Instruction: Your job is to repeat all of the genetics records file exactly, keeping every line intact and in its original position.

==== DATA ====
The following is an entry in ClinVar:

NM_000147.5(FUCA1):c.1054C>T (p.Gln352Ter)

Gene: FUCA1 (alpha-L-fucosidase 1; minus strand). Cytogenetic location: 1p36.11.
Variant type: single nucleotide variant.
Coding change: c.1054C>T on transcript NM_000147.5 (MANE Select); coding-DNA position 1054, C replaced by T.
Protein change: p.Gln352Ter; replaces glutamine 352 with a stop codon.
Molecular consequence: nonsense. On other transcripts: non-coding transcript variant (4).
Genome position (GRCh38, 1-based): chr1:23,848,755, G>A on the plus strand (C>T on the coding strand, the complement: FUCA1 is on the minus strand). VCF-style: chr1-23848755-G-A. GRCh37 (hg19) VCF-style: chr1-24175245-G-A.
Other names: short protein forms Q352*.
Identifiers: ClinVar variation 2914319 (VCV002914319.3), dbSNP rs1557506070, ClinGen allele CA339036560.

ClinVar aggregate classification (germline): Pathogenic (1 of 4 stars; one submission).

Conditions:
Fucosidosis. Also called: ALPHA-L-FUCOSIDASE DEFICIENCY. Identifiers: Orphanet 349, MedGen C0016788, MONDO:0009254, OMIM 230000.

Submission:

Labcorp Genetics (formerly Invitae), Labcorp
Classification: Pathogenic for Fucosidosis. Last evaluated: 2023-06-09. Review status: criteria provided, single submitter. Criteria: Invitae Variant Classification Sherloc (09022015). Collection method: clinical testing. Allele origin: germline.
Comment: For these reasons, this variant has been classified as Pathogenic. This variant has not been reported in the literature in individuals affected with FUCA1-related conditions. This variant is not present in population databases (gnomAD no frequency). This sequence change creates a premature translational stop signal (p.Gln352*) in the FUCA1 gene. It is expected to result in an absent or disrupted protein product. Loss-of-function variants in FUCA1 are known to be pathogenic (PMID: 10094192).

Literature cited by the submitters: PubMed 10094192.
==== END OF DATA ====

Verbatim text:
The following is an entry in ClinVar:

NM_000147.5(FUCA1):c.1054C>T (p.Gln352Ter)

Gene: FUCA1 (alpha-L-fucosidase 1; minus strand). Cytogenetic location: 1p36.11.
Variant type: single nucleotide variant.
Coding change: c.1054C>T on transcript NM_000147.5 (MANE Select); coding-DNA position 1054, C replaced by T.
Protein change: p.Gln352Ter; replaces glutamine 352 with a stop codon.
Molecular consequence: nonsense. On other transcripts: non-coding transcript variant (4).
Genome position (GRCh38, 1-based): chr1:23,848,755, G>A on the plus strand (C>T on the coding strand, the complement: FUCA1 is on the minus strand). VCF-style: chr1-23848755-G-A. GRCh37 (hg19) VCF-style: chr1-24175245-G-A.
Other names: short protein forms Q352*.
Identifiers: ClinVar variation 2914319 (VCV002914319.3), dbSNP rs1557506070, ClinGen allele CA339036560.

ClinVar aggregate classification (germline): Pathogenic (1 of 4 stars; one submission).

Conditions:
Fucosidosis. Also called: ALPHA-L-FUCOSIDASE DEFICIENCY. Identifiers: Orphanet 349, MedGen C0016788, MONDO:0009254, OMIM 230000.

Submission:

Labcorp Genetics (formerly Invitae), Labcorp
Classification: Pathogenic for Fucosidosis. Last evaluated: 2023-06-09. Review status: criteria provided, single submitter. Criteria: Invitae Variant Classification Sherloc (09022015). Collection method: clinical testing. Allele origin: germline.
Comment: For these reasons, this variant has been classified as Pathogenic. This variant has not been reported in the literature in individuals affected with FUCA1-related conditions. This variant is not present in population databases (gnomAD no frequency). This sequence change creates a premature translational stop signal (p.Gln352*) in the FUCA1 gene. It is expected to result in an absent or disrupted protein product. Loss-of-function variants in FUCA1 are known to be pathogenic (PMID: 10094192).

Literature cited by the submitters: PubMed 10094192.